You may have suffered from medical negligence during a recent visit to the doctors, or just not been satisfied with the medical treatment that you or someone you know has received from the NHS. If this is the case, you can make a complaint to the NHS about what has occurred to you or the person you are complaining on behalf of.
What is the NHS complaints policy?
There are two main ways of making a complaint with the NHS. One way is to register a complaint with the healthcare provider, which will be the organisation where you received the treatment. This will often be the doctor’s surgery or hospital where you were treated. The other way is to complain to the commissioner, which will be the organisation that pays for the service or care that you received. This is dependent on the NHS service that you’re complaining about, so it’s best to check who this might be before making a complaint, as this might be a trust or another organisation entirely.
As for who can complain, you can make a complaint if you’re the one affected by it. Additionally a family member can complain, a parent can if the child is under 16, a friend, or even a third party organisation such as NHS Advocacy which can assist you in writing a complain as well as attending meetings with you if necessary. There are sample letters available online from various medical negligence solicitors which can help you with writing a letter of complaint should you choose to not use a third party organisation and opt to doing it on your own.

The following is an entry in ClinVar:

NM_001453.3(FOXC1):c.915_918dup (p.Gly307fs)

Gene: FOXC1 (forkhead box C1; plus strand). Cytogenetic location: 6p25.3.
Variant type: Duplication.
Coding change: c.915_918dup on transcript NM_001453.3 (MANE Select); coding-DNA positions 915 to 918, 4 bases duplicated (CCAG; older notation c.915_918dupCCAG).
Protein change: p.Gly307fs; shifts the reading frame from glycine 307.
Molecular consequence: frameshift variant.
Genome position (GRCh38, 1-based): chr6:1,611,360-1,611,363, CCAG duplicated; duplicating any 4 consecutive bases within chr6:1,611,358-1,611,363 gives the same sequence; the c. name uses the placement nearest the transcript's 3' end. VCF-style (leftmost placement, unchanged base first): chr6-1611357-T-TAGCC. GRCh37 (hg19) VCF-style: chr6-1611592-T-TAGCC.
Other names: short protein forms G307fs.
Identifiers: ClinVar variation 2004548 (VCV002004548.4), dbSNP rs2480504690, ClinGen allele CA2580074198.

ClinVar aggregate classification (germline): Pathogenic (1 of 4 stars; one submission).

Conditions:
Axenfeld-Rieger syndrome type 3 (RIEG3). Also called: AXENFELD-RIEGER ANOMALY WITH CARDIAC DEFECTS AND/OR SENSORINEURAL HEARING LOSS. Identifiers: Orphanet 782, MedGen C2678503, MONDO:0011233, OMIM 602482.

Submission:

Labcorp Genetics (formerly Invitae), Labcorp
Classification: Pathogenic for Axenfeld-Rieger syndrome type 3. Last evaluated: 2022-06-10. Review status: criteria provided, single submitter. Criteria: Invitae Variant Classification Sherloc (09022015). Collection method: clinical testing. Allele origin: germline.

One other thing to consider before making a complaint is that there are time limits on it. You can’t make a complaint if it’s after 12 months after the event itself, or 12 months from the date that you were first made aware of the issues, but in certain cases, NHS organisations may consider complaints that happen outside of these time limits. So it’s best to make the complaint as soon as possible so that the complaints process can get started as quickly as possible and your complaint is properly registered with the appropriate departments.
Do I need legal representation when making a complaint?
Not necessarily. However, if you feel like your complaint wasn’t satisfactorily answered or responded to, you can seek an independent review of your complaint, which may potentially require legal representation. It’s best to check with a firm of medical negligence lawyers, such as specialist medical negligence London based firm Hodge Jones & Allen, as to whether the review and the results of it may require legal representation to get the result you desire after making a complaint.
Hopefully you won’t have to register a complaint any time soon with the NHS but in case you do, it’s always best to do your research beforehand so you know exactly what to do and how to go about making a complaint.
This is a collaborative post.